"You know very well why I'm here."
The brunette took a step back. "Henry."
Emma simply nodded and picked up her jacket. She moved to hang it on the banister knowing she would be getting an earful from the woman behind her in any moment, but she was just too tired to care.
Regina growled and yanked the offending jacket off her banister and hung it on the coat rack. "Next time I'll burn it."
Emma rolled her eyes as she followed the brunette to the kitchen.
"So how was work, dear?" Regina asked as she began plating vegetables onto two plates.
The blonde raised an eyebrow. "You're asking me about work after yelling at me about a jacket?"
"Well if you're going to be my only source of company I may as well make the best of it," Regina reasoned with a tone of contempt and placed a dollop of mashed potatoes on the plates.
Emma began picking at a steamed carrot before her hand got swatted away. "Hey."
"Honestly, Miss Swan, your appetite is as bad as Henry's."
She made a face before promptly picking up her plate once it held the grilled chicken and followed the brunette to the dining room. As soon as Regina sat, Emma began ferociously eating.
Regina rolled her eyes as she deliberately cut her chicken into strips and then in halves. She glared at the belch that Emma did little to hide.
"It sucked," Emma said after draining a generous amount of water.
Regina paused her slicing. "Excuse me?"
"Work." Emma started eating at a more humane pace. "It sucked."
"Here I was prepared to throw you out of my house for insulting my cooking," Regina said coolly.
Emma laughed. "Your cooking is even better than Mary Margaret's."
Regina grinned into her wine glass at the compliment. "So the town is a mess without me running it?"
"You wish." Emma gave her a pointed look. "I gotta say, Regina, when you do a curse you know how to do it right."
"What on earth are you referring to, Miss Swan?"
"The town line," she said obviously. "We can't pass it."
The brunette raised an eyebrow in confusion, but Emma was too enthralled in her meal to notice. "Well, Henry and I can, but no one else can."
"Why not?" Regina leaned forward completely baffled by this news.
The blonde looked up at her tone, amazed that she truly didn't know. "You forget about your fairy tale life. Leroy pushed Tom over the line, and now he's just . . .Tom."
Emma tilted her head. She still didn't know why Regina had enacted the curse, but coming from the mouths of every citizen, her mother included, it was just because she was evil.
Emma's lie detection skills had a very hard time believing that the woman before her was completely evil. She knew she wasn't based on her interaction with Henry alone, but was that pity on her face when she realized about the amnesia that prevented the people of this town from leaving? Maybe she wanted them to go. It's easier to live alone than to live unwanted, Emma knew that for a fact.
"So I'll make you a deal," Emma said suddenly.
The brunette looked at the woman questioningly. "You sound like Mr. Gold."
"You talk to me, tell me something about you that'll help me convince everyone you're not evil and crazy and cruel, and we'll invite Henry over," Emma proposed.
"Maybe I don't want the town to accept me. Did you ever think about that?"
"Yes," Emma said demanding Regina's eye contact. "I've also thought about Henry and how he wants you not to be evil."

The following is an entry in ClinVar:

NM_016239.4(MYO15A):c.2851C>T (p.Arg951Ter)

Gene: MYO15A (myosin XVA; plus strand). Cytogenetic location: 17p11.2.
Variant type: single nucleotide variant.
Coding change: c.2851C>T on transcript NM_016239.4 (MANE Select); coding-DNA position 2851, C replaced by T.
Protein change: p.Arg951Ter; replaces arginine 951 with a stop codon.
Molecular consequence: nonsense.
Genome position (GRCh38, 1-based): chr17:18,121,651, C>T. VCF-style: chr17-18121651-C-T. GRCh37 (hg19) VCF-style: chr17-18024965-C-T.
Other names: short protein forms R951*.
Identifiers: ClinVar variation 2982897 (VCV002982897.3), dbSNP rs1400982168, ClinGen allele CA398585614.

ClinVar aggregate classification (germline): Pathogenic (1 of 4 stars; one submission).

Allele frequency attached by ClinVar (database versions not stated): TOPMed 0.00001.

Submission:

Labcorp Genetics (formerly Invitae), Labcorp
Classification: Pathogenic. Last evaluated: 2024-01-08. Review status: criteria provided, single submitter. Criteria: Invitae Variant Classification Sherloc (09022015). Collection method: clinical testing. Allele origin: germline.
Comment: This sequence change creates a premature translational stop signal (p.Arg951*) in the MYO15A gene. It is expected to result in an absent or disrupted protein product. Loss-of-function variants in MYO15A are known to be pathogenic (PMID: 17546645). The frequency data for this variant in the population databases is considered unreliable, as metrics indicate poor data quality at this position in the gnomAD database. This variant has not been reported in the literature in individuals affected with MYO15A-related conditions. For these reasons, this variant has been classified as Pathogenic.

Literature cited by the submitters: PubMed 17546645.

Regina was struck silent.
"Think about it."
"Still attempting to light candles, are we?"
Regina jumped when she heard Gold's voice. How the man kept getting into her house despite the change of locks she had Emma install a week ago, she'd never know, but what she did know was how much she resented that mocking smirk forever plastered on his face.
She channeled all that anger and frustration the imp had caused her and held on to it. The familiar feeling of magic tingled in her fingers, and without much thought, the candle lit with burning bright blue.
As quick as it had happened, the flame extinguished. The magic within her faded as if it were never there.
"Impressive parlour trick," Gold said with a smirk. "It's hard to believe not so long ago it was you who cast a curse to end all curses. Tell me, Regina. Have you given any thought to my offer?"
Regina rolled her eyes and replaced the candle. "I'm done making deals with you, Rumple. Whatever you want, you're not getting it from me."
She took pride on the masked look of anger and annoyance the older man was currently trying to contain.
His lip twitched. "Perhaps you'll reconsider."
"Don't hold your breath." Regina crossed her arms in a defensive position, her eyes glaring telling the man to leave.
He stood for another moment more before turning down the hall and disappearing.
Regina quickly turned back to the candle she replaced and let her hands hover around it. The anger she held for the man was still prevalent in her mind, and she held on tightly to it, willing her magic to be used as an outlet. The flame flickered and held stable for a few seconds, causing joy to spread through the brunette until it extinguished leaving behind a trail of smoke and hint of lavender.
Emma had been staying with Regina for over two weeks, and it was then she decided to do something nice for the brunette. Whenever she asked if Regina wanted to talk about anything, the older woman looked conflicted and muttered "not now".
Emma woke with the brilliant idea to cook her famous penne pasta. It was the one dish she knew she couldn't mess up, and maybe Regina would appreciate the effort enough to open up just a little. She wasn't about to reward the woman with a visit from her son for doing nothing.